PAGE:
I first encountered the West African djembe — the instrument that has become my passion — in 1999. When I met Mamady Keita, a native of Guinea and a master djembe drummer, I knew I had found my path. In regular workshops with Keita, I continue to explore the rich history of this vibrant musical tradition. Other teachers I have been fortunate to study with include Mahiri Fadjimba Keita-Edwards, Famoudou Konate, Namory Keita, and Moussa Traore. From each one I have gained new insights and skills. Along with the djembe, my repertoire of instruments includes the dunun, tama (talking drum), bala, ngoni and kora, as well as western percussion instruments such as marimba, malletKAT, and drumset.
A teacher, as well as a musician, my goal is to instill in others an appreciation for the music and culture of West Africa, a culture that has much to teach us about cooperation and celebration, about performance and participation—about the power of music to build community. For 15 years I have worked with both children and adults, offering classes and drum circles, workshops and group performances. Along the way, we all learn together, embracing the challenge and the joy of rhythm-making. My approach is embodied in the West African word kereya, which means persistence—the persistence that sparks and sustains every successful creative endeavor.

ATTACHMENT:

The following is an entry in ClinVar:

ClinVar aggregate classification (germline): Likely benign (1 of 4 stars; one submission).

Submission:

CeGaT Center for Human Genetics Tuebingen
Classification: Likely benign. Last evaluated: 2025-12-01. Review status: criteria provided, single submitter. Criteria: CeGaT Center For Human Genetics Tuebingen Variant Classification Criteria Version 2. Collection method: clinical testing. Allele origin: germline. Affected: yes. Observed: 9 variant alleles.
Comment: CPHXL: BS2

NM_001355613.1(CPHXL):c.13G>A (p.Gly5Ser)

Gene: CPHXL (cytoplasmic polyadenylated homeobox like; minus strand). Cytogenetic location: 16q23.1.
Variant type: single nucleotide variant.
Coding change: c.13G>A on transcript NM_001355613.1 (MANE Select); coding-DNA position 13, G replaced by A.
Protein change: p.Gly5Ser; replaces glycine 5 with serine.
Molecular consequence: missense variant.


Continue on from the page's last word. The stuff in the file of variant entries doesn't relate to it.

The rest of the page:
I have a bachelor’s degree in music education and a master’s in music, both from the University of New Hampshire. Now, as I work towards my certification in Tam Tam Mandingue, the internationally recognized school created by Mamady Keita, I consider myself lucky to be on a lifelong journey of challenge and discovery.